Newly repackaged under the collective title Lilith's Brood, Butler's "alien genesis" trilogy of Dawn, Adulthood Rites, and Imago first appeared in the 1980s. Butler's novels share some traits with other sci-fi series: Like the Ender books, Butler imagines human-alien contact, and as in the Sprawl novels, she questions the human ability to transcend self-destruction. But beyond these surface similarities, Lilith's Brood poses questions that Gibson and Card have never thought to ask.
After poisoning the biosphere to the point of no return, would people choose life or death if survival meant becoming subservient to another species? How might that decision change if a black woman had the deciding vote? Lilith Iyapo is that hypothetical black woman. She must convince a tiny group to accept being rescued by the Oankali, even though it means humans must serve as a breeding stock for a new subspecies of human/Oankali children. The themes of kidnapping, forced impregnation, and involuntary genetic transformation that suffuse Lilith's Brood clearly parallel the experience of American blacks during slavery, and these are the racial memories Butler draws upon to describe how truly wise, heroic, difficult, and ultimately successful accommodationist politics can be. Carol Cooper
Blythe's a beach: from This is Blythe by Gina Garan.
(Gina Garan, from This is Blythe, published by Chronicle)
This Is Blythe is the ultimate summer coffee-table book: beguiling, provocative, and perfectly sized to fit into even the most minimalist beach bag. Blythe is a saucer-eyed doll manufactured for just one year1972before being cruelly discontinued. The very thing that attracts us to her is probably what caused her obsolescence: That eerie gaze, sometimes melancholy as the Mona Lisa, sometimes blank as a zombie, is more than enough to wig out the faint-of-heart child.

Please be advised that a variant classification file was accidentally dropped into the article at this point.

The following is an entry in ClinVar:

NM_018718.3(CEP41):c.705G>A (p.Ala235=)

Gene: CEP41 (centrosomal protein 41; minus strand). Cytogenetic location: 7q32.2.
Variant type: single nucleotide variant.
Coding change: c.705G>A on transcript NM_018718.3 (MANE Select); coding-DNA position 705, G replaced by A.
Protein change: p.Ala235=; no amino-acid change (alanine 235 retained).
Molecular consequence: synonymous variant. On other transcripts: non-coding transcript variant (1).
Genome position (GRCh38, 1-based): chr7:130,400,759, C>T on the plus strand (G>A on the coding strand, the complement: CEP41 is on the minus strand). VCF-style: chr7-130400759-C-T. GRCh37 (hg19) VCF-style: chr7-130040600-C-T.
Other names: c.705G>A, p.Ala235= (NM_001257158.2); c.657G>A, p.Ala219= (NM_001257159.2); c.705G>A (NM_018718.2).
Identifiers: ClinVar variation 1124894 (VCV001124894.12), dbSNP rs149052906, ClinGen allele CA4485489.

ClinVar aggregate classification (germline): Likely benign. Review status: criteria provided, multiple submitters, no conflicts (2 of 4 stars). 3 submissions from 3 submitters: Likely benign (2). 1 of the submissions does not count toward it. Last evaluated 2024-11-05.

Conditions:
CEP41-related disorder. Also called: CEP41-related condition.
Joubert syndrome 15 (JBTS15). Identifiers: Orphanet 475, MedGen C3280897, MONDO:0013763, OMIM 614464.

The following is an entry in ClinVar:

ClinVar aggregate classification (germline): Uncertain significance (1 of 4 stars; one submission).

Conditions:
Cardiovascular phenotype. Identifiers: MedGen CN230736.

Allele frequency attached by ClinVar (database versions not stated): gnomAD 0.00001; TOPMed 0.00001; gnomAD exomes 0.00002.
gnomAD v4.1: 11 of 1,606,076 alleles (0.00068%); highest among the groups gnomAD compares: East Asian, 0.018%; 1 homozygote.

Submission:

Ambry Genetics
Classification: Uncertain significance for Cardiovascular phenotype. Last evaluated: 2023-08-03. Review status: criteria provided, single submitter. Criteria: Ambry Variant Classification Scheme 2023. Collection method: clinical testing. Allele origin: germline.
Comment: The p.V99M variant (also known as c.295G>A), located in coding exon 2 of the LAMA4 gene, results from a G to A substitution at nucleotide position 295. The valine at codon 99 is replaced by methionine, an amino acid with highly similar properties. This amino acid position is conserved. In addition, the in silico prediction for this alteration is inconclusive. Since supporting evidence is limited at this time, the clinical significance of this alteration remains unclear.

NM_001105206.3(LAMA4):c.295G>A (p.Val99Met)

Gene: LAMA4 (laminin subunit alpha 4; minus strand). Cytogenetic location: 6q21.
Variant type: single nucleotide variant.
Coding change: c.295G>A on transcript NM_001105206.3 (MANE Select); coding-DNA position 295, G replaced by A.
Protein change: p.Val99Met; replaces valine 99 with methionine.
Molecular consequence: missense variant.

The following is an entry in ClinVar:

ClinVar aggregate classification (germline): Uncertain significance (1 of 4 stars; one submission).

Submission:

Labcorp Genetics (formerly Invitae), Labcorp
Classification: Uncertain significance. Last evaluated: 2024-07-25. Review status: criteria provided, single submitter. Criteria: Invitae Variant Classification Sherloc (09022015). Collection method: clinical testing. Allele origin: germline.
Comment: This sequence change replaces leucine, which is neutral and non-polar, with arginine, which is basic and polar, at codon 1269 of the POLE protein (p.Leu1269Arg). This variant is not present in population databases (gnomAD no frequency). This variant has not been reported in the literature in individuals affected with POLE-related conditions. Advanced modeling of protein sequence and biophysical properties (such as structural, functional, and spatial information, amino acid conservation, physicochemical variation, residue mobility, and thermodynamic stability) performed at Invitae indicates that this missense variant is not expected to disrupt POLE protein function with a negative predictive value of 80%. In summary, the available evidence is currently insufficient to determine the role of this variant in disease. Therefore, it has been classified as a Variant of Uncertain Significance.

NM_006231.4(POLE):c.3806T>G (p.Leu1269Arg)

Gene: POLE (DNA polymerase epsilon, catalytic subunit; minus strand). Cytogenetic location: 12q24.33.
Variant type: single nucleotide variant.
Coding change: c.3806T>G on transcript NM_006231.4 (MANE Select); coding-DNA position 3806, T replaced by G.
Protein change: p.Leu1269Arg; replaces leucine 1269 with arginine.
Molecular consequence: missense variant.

Although her work is not as loaded as that of doll-fixated artists like Laurie Simmons and David Levinthal, Garan nevertheless infuses her pint-size Cindy Sherman with disturbing presence. She is a whirl of incompatible pop references, summoning up Jon-Benet, Heidi, Japanese anime, Holly Hobby, Madonna, Françoise Hardy. Garan has fun with Blythethere she is pathetically prone in front of a Slippery When Wet sign; peering seductively from a block of melting ice; posing nude in front of Hooters; or camouflaged with black ink and a crew cut in a "jungle" of weeds. Of course, she is as much mini fashion plate as an object of wonder, and the fabulous '70s garb adds the final touch of seedy glamour: Blythe in pink suede jacket, bodacious blonde wig, and shades; Blythe with nodded-out eyes and woolly cap; and burnt-out hippie Blythe with bindi. At worst the photos feel slight or silly; at best they reach beyond caricature to conjure an impossibly human moodiness. The It-Girl for the summer. Joy Press